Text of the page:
Books

Here's Why Breeding Dogs Amounts to Animal Cruelty

When humans get involved with other species, things often get messed up.

Photo Credit: Zekobm/Shutterstock

The following essay, by Elizabeth Marshall Thomas, is from the new book Tamed and Untamed: Close Encounters of the Animal Kindby Sy Montgomery and Elizabeth Marshall Thomas (2017, Chelsea Green Publishing).

Why do cats live longer than dogs? And why are most cats free of the bone deformities, respiratory problems, and other serious deficiencies found in dogs? The answer is that cats choose their own mates. Or most of them did until it became important to spay or neuter cats, partly because the shelters became overcrowded with unwanted cats who had to be euthanized to make space for more unwanted cats, and partly because the feral cat populations were mostly successful, thus too many cats were outdoors killing birds.

Choosing one’s mate is the best way of breeding by far, and mostly it’s up to the females. Yes, males come sniffing around as interested suitors, but females choose whom to accept. We humans do this, dogs once did it, and cats still do it if they can, choosing strength, good health, and high status.

Dog breeders have different agendas, encouraged by the various kennel clubs and dog-show providers to produce animals who are grossly distorted and seldom live as long as dogs bred for other purposes. As for me, I had dogs who were not spayed or neutered, and two of them, both Siberian huskies, produced three puppies so fit and healthy that as young adults they won just about everything there was to win in the New Hampshire three-dog races. Other contenders hated to see them coming.

All my huskies were fabulous as racing dogs. We have an attic full of trophies to prove it. They lived in good health to old ages, and if they’d had to live in the woods, they’d have made it on their own without a problem.

I’m not saying that every dog should be physically capable of living in the wild, although that’s not a bad thing. I’m just saying they’re better off without respiratory problems or hip dysplasia. And why do they have such problems? As has been said, they’re bred to meet certain standards that allegedly include good behavior but overwhelmingly are for various forms of unnatural appearance as determined not by other dogs but by kennel clubs—here in the United States it’s the American Kennel Club (AKC)—that issue the standards to breeders. For all the lip service offered by these kennel clubs about behavior, we ignore the fact that for dog breeds, behavioral similarities are minimal and individual differences are great, and when we accept the kennel club standards we say good-bye to strong dogs with good health and high status.

I adopted a small dog from a shelter. Supposedly purebred, he had AKC papers. We knew he was born on a puppy farm and was sold to a chain store such as PetSmart, then sold again to someone in a city apartment, so he left his mother far too soon and didn’t know where to relieve himself or what grass was, or so it seemed, as he buried his nose in grass whenever he came upon it. He was looking for traces of other dogs, I later learned, but at the time I only knew that he was lonely and frightened. I was handed his AKC papers, but not wanting to be humiliated if anyone saw them, I tore them up and burned them in the woodstove as soon as I got home.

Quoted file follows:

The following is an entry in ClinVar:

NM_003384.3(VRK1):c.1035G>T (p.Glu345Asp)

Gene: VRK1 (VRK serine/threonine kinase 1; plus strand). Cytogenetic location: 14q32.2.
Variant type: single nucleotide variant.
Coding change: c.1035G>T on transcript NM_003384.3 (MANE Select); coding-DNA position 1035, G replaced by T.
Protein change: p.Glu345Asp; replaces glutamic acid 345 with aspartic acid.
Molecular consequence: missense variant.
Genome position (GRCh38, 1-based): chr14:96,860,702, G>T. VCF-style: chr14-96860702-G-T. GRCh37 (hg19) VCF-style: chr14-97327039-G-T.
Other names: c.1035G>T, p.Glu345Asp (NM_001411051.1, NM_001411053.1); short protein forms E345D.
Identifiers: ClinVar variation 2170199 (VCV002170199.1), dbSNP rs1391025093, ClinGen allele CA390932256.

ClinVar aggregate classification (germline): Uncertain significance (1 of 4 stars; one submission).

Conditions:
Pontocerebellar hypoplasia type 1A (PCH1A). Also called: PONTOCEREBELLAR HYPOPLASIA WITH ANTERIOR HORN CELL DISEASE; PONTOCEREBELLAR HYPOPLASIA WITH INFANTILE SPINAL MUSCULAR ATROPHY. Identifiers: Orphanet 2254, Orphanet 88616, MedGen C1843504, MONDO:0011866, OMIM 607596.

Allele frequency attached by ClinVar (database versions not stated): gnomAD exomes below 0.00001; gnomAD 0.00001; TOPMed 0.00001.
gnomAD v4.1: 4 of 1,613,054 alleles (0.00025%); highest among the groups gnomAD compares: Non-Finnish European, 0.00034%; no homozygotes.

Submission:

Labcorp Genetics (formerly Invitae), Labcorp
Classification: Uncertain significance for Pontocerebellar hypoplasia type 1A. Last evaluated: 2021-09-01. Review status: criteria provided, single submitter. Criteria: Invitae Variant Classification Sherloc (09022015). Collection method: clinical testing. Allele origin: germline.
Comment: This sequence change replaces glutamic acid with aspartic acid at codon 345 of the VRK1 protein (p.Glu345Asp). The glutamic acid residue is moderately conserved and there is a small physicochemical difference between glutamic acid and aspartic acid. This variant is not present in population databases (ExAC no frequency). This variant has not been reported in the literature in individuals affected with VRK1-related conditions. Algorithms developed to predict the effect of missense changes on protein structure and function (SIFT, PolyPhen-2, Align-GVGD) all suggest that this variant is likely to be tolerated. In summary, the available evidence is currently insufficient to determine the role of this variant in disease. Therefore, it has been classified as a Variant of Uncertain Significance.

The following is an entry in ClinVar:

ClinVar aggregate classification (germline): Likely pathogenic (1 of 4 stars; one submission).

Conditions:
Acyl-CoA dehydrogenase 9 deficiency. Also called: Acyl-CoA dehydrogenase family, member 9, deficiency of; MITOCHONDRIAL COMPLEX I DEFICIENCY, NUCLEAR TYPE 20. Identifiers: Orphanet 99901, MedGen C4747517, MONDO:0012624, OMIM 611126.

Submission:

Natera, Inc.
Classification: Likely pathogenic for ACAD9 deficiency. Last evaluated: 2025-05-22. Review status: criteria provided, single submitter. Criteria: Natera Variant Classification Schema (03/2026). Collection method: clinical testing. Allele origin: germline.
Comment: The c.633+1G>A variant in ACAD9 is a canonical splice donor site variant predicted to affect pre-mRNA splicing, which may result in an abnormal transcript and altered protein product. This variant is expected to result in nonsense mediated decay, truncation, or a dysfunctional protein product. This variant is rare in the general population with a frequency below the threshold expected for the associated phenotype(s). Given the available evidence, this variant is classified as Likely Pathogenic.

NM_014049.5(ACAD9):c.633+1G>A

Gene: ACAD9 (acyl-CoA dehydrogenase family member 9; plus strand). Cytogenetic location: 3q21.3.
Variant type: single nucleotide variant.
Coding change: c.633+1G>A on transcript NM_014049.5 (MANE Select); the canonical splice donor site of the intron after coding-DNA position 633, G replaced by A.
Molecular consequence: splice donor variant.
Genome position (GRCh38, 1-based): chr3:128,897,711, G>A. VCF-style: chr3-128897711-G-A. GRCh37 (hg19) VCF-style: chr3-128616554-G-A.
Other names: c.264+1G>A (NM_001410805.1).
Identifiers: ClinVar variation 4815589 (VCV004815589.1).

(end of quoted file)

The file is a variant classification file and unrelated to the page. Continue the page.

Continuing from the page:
If not for what I had seen a few months earlier, I would merely have dropped his papers in the recycling bin when I got around to it. But before adopting this dog, I had watched an AKC dog show. One contender was a little Pekinese—a breed developed for fluffy fur and short faces—and as the poor little thing was paced around the ring in the supposedly triumphant final cycle, she was panting so fast and so hard in her desperate struggle for oxygen that she had to stop and walk. She would have liked to sit down to catch her breath, but she was forced to continue.

Dogs with flat faces have the same amount of respiratory tubing that dogs with normal faces do, but it’s so scrunched up in their distorted skulls that air can hardly pass through. But to the judges, her condition was no problem. Of all the dogs present, and there were plenty of them, thanks to her fluffy hair and flattened face, this poor little gasping creature won Best in Show.

When humans get involved with other species, especially if they try to manage another species, things often get messed up. Ever since a dog’s appearance made a difference, breeders have been manipulating what dogs look like no matter what this does to health and longevity.

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Sy Montgomery has written more than 20 books, including The Soul of an Octopus (a New York Times bestseller and National Book Award finalist), The Good Good Pig and Birdology. Find her online at symontgomery.com

Elizabeth Marshall Thomas' books include The Hidden Life of Dogs (a New York Times bestseller), The Social Lives of Dogs and The Tribe of Tiger. Find her online at elizabethmarshallthomas.net.